In Patrick Rosal’s poetry, physical exuberance takes off


New and selected poems
By Patrick Rosal

Joy takes hold in the brain, or in the soul, when it occurs. For some of us, it also enlivens the body: the pleasures of running on a beach, the exhilarating surrenders of sex, the “simple thrill / touching the ground”. Patrick Rosal’s poems pursue such joys through the harsh New Jersey towns of his youth and the Filipino places of his heritage. Most of his best poems show people – himself or others – using their bodies for good: “b- / boys contortion cocksure / swagger into dance.” A teacher ties the children together “with stray wire and string” to save them from a typhoon. The “Little Men with Quick Hands” in his ode of the same name include a rebel wielding a knife in the wartime Philippines as well as a basketball player showing him “how to box / a stocky striker on the inside. with a tablecloth / hip – pull so that the referee cannot see.

Children also peruse Rosal’s poetry, daring and vulnerable, winning and needy, reminding adults of what matters, in the Philippines, America or elsewhere. In his allegorical “Town Called Sadness,” hope comes from an 11-year-old in a parking lot, “in droopy socks,” standing and playing the French horn, “a hunched child / hugging a small dazzling / metal galaxy voluptuous. However, when Rosal recalls her childhood, that power turns into anger. The future poet had no idea what to do with the storm and the stress in his own body, nor the feeling of injustice he felt in the street: chin / or moosh a brat in the face. “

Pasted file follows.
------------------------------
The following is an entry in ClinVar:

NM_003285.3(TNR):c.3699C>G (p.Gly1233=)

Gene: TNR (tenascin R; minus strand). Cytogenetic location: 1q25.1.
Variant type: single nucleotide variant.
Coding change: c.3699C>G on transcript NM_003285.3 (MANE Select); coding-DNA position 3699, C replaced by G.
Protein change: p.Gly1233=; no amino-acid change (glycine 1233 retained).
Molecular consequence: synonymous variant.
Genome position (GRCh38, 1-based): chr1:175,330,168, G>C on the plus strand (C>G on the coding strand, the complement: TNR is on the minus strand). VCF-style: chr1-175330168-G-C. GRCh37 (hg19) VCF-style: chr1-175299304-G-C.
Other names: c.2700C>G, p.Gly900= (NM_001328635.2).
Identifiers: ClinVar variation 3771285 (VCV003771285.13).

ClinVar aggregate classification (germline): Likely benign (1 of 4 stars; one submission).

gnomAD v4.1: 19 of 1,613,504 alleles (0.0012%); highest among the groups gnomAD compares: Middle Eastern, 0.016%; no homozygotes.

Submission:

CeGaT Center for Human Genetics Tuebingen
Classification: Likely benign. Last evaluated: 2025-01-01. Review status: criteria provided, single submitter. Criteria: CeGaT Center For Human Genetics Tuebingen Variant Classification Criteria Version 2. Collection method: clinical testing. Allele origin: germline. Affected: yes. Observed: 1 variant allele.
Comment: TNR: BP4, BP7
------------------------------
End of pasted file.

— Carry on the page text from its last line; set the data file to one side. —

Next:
Some of Rosal’s best poems (“A Town Called Sadness” among them) work as anecdotes or parables, easy to follow and best for it. Others rely on lists, catalogs, accumulations, as in “Kundiman Ending on a Theme From T La Rock”: slang. “A kundiman is a Tagalog art song or a love song, often with anti-colonial implications; Rosal here uses the name of four poems, all taken from his 2006 book “My American Kundiman.” The same immigrant solidarity and the same energy emerge in fists and heels, parties and violence, in the Rosal neighborhoods in New York and New Jersey: “the Hilot song / spilled in the streets of New Brunswick / drunk with borrowed alcohol / we call time. (A hilot is a traditional healer.)

Almost a third of this volume consists of new work. These latter poems, also his most ambitious, propel Rosal away from realistic scenes and stories, into longer associative monologues, dreamlike visions, extended figures:

it’s as if you were made
from 10,000
beautiful doors

and every day
you try to keep them
to fly open
at once.

The characters themselves fly in broad daylight, or attempt, difficult wings emerging from their teenage backs in a recurring metaphor of becoming oneself: “boy, I told you, I’m trying to fly”. The nine-page introductory poem, written almost entirely in laconic couplets, revolves around “boys who dream / repeatedly of wings”: “so few of us know what to say to them” when the day comes, the first ‘morning they wake up / and feel what it is / to be changed by pain.

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